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This small hoard of twelve coins has a strong Viking character, containing seven Anglo-Scandinavian and three Anglo-Saxon pennies and fragments of two Arabic dirhams. Yet it was found in an area where only Anglo-Saxon coins should have been in circulation, since Leicestershire had been recovered by the Anglo-Saxons some seven years earlier.

The hoard suggests that Scandinavian culture and practices continued for a time after the reconquest in the East Midlands.

 

 

 

 

 

5.6 The Beauworth Hoard and the mints of Norman England

 


The largest hoard of silver pennies of Norman England ever found, containing at least 8.000 coins, was discovered at Beauworth, Hampshire, in 1833. Most of the coins in this great hoard belong to the PAXS type of William I or William II, minted in the late 1080s at sixty-five different mints in England and the parts of Wales under English control. Many of these mints are mentioned in the Domesday Book survey of 1086, which shows that some of them provided profits for churchmen.

William I or II pennies, PAXS type, mostly from the Beauworth hoard, struck at seven of the mints of the PAXS type: Bath, Durham, Hereford, Ipswich, Shrewsbury and York.

 

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Bath

William II (1087-1100) granted the right to mint coins to the bishop of Bath.

 

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Durham

The first coins of the bishop of Durham's mint belong to the PAXS type.

 

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Hereford

In 1086 Domesday Book recorded that Hereford had seven moneyers, one of whom worked for the bishop's profit.

 

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Ipswich

In Domesday Book the Ipswich moneyers paid £20 a year to the king.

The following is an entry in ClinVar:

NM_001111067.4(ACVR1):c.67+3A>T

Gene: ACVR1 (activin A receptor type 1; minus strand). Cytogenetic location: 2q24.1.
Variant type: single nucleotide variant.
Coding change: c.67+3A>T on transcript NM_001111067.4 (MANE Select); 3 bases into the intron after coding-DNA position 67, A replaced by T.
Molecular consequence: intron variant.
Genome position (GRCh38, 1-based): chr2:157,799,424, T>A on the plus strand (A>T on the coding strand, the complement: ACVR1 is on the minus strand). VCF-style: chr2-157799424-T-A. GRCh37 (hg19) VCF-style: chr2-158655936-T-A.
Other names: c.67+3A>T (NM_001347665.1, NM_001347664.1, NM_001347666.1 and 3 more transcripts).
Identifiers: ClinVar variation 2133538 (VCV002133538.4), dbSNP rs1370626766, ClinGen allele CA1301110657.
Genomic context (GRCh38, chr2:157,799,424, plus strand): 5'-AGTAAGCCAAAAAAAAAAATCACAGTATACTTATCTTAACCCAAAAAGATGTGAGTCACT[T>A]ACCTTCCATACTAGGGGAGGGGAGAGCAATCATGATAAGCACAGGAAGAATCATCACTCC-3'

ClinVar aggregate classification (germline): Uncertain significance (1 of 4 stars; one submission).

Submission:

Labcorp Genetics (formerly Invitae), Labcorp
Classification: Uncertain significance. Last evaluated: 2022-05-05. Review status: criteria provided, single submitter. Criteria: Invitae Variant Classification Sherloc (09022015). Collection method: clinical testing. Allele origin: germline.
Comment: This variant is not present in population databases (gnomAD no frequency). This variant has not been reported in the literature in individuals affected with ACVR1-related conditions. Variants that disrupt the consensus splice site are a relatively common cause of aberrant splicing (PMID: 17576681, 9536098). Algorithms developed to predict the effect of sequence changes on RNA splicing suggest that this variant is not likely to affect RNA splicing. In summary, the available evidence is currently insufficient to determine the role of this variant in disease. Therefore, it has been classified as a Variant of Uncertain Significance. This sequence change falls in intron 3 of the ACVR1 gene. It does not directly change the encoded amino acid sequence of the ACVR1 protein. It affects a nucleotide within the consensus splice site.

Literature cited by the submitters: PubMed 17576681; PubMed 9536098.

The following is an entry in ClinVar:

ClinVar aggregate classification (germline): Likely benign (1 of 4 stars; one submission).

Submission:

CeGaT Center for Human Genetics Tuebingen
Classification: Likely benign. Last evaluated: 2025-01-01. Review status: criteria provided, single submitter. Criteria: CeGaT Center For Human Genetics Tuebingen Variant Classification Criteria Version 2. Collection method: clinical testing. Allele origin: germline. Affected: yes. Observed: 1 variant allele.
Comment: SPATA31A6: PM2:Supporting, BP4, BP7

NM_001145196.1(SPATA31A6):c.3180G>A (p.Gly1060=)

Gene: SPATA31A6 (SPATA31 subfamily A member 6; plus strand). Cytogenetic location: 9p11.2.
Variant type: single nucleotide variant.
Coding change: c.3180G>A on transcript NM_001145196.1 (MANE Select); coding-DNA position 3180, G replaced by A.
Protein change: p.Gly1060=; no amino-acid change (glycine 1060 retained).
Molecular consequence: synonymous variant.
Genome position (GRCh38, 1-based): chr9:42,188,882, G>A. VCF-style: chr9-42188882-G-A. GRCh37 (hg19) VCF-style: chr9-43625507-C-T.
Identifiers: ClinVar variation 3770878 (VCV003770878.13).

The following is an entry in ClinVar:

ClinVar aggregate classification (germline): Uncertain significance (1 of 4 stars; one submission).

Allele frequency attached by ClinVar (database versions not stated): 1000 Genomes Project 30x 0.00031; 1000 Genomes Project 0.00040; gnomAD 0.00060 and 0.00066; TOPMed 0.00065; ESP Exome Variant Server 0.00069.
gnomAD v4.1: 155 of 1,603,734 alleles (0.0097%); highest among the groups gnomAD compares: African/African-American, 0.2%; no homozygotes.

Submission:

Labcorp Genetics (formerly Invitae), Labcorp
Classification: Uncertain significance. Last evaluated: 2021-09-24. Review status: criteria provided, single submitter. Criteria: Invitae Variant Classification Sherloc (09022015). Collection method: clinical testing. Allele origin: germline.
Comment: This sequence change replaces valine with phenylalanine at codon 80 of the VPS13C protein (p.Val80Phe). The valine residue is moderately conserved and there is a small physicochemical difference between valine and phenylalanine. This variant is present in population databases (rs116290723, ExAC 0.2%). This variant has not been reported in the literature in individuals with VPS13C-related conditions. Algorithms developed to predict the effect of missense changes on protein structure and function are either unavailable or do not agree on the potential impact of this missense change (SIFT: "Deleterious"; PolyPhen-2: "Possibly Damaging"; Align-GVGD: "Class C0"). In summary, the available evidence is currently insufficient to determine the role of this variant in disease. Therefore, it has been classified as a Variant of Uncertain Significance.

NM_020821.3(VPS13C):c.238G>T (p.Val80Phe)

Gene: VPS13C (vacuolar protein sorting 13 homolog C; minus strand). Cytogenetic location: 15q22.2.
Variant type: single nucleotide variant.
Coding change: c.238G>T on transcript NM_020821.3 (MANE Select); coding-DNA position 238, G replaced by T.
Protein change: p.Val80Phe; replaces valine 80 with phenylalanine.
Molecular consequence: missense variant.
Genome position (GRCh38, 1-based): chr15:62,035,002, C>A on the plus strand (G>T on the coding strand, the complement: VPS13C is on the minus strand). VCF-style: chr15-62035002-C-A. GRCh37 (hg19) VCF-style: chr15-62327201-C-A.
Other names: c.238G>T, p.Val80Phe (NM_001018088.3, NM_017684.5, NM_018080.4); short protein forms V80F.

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Lincoln

The Lincoln mint paid the king £75 a year.

 

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Shrewsbury

Domesday Book states that the Shrewsbury moneyers paid £1 each for new dies when the type was changed.

 

 

 

 

5.7 The Shillington (Beds.) hoard

 

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On 9 April 1871, workmen digging for coprolites (dinosaur faeces) to be used as a fertiliser put a pickaxe through a small pottery jar and several hundred silver Norman fell out of it. They were picked up by the men, and the works manager, Mr Weston, recovered as many as he could from the finders to give them to the Lord of the Manor, George Musgrave Musgrave (1799-1883). Five weeks later, on 12 May 1871, Mr Musgrave presented 15 of the coins to Trinity College, Cambridge. The College's acquisition register records the donation, and the 15 coins remain part of its collection, which since 1937 has been on deposit in the Fitzwilliam Museum.


The hoard is interesting because it has two parts. Most of the coins are of William II (1087-1100), and these seem to have been gathered together in about 1095. But about 30 coins are from the middle years of Henry I's reign, and these seem to have been added to the pot in about 1113. The register says that of the 15 coins, 10 were of William II and 5 were of Henry I, but in fact they were wrongly identified, and only two of the coins are of Henry.

Lent by Trinity College, 1937

 

 

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© Department of Coins and Medals, Fitzwilliam Museum